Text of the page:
I don't see men getting so wigged-out offended when a woman is surprised that they cook, or have a traditionally female-dominated profession. I have a nephew who's a nurse, and he loves surprising people with that. I think the real issues are often neglected because of this kind of stuff.

Here's an example: Victoria's Secret is now marketing to tweens. I just blogged on it.

This is the kind of issue I take seriously, because it does real harm. All that the foul-mouthed science nut will get from the revelation that she is, indeed, a female is that she's grown more famous.


I took it as an insult to the intelligence of women, that there should be such surprise when it was discovered that Ms. Andrew's facebook page was created by a woman. It was as though we are not capable of creating an outstanding and inspiring page in a field dominated by men, because we are women.

I like Victoria's Secret and some fashion magazines for the clothing tips. But I get angry that they do not feature real women. I was model thin as a girl and young woman. But now as I mature, I'm not as thin. My issue, not an original one to me, is that these magazines subliminally send the message that this is the way women are supposed to look. And if we don't look this way, we aren't good enough. The Dove commercials featuring confident women of all body shapes sends a much better message.


I don't think VS, and porn in general, sends a subliminal message at all: I think the message is loud and clear. When you think about it, that message is part and parcel of why people were surprised to discover that the referenced scientist is female.

That's why I don't understand why women get so upset about issues like the topic here, yet don't protest where the attitudes come from. The best (so to speak) that VS produces is soft-core pornography, which they're now putting in front of 10-year-olds - and of course, there will be dippy mothers who purchase it, and compliant fathers who say nothing.

The difference between dressing a little girl in lace thongs that say "Call me" and kiddie porn is...?


It doesn't create a debate, but I agree with you that VS should not promote lingerie for children.

However, you haven't addressed the fact that women still face discrimination in the work place. I have been fortunate not to be passed over for promotions. However, many men are promoted over more qualified women.


That's for two reasons. First, I don't agree that it's the issue it once was. If a woman wants to make a fuss over being treated in *any* way that she doesn't like, she has plenty of options - and a bevy of agencies and attorneys who will exercise those options to pieces. If anything, there are studies showing that it is now men who are falling behind in the workplace - and in academia, it's the boys who are being neglected. In other words, there are issues far more pressing, which is why I put the example of VS up.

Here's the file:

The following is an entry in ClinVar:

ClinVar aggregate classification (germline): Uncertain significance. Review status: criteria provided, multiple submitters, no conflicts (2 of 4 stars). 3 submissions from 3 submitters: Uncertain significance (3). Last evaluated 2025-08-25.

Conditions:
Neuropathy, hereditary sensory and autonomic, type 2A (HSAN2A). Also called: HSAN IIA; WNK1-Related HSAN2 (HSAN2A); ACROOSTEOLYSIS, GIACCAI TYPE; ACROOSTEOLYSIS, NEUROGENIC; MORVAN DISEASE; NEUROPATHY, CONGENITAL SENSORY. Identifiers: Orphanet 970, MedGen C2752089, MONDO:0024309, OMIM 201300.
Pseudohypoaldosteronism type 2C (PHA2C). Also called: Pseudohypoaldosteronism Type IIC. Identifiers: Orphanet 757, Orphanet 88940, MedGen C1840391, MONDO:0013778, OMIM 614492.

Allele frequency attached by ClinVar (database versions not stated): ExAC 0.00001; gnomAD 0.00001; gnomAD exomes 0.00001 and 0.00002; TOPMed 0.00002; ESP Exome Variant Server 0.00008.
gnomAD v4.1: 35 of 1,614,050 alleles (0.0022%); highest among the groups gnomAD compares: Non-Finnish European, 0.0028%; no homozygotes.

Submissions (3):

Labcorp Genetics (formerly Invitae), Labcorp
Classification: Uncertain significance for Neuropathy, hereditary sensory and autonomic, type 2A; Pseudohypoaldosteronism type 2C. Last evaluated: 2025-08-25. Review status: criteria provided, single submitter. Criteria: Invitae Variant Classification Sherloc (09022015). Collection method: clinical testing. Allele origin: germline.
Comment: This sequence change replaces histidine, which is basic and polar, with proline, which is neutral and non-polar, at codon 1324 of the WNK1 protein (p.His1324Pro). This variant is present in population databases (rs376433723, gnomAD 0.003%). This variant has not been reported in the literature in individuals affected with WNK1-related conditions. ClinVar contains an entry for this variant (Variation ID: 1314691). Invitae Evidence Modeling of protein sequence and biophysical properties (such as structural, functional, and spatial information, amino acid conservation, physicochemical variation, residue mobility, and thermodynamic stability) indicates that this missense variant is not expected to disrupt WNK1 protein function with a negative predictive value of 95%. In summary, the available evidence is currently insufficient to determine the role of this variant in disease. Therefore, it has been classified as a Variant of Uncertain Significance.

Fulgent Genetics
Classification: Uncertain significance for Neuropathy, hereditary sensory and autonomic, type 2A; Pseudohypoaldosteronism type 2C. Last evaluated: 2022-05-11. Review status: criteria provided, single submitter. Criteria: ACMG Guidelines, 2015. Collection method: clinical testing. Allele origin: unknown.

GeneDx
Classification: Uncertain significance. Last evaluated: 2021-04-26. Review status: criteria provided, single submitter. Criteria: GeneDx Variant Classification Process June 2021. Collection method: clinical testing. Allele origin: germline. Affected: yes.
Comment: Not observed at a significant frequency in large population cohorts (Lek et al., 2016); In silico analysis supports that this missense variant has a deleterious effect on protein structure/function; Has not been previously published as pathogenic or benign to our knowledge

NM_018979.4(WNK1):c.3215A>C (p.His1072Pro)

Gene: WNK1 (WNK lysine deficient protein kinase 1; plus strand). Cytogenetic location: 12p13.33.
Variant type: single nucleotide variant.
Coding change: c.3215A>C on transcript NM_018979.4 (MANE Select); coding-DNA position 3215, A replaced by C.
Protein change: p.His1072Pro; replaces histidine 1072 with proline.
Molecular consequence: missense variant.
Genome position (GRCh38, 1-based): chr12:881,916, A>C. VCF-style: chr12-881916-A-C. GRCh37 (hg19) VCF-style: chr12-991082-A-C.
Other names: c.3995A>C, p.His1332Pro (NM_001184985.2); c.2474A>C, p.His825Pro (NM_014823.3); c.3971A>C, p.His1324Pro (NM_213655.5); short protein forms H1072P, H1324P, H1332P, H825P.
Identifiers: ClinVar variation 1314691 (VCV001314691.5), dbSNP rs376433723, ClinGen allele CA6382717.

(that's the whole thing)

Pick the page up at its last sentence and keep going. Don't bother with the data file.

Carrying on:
And second, specific to the Andrews thing: if she were my employee, I wouldn't be hoisting her toward that "glass ceiling" (which most workers slam into at some point, gender notwithstanding). To be quite blunt, if I researched her and found the crudeness of her behavior, I wouldn't hire her to begin with.

Of course, she could then get the alphabet soup of governmental agencies after me, and scream about how she (bleeping) hates discerning employers. ;)

I'm weary of females who feel entitled to behave however they choose, and who then stomp their feet over being disrespected, passed over, harassed - if she truly wanted to be respected as a scientist, then the first thing she may need to learn is that respect goes both ways. The public image that she presents is gross, at best, and an affront to people - male and female - who still cling to what little decorum is left in the world.

The second thing she may want to consider is that keeping her gender a secret was not a necessity in this culture. Then again, it certainly was a terrific marketing tool, once she let it be known. Is it possible that she could be that disingenuous? Personally, I believe that anyone who presents herself as she does is fully able to manipulate events to her benefit.

A option which, of course, is her right - but I regret the image she has set for herself, and the ripple effects of it, and I find it embarrassing to my gender that she now demands respect. I don't care if she's a scientist. And if it were a male we were discussing, I wouldn't care about his vocation, either. I'm so put off by her disrespectful language, I won't bother reading her.

I guess that makes me "discriminating".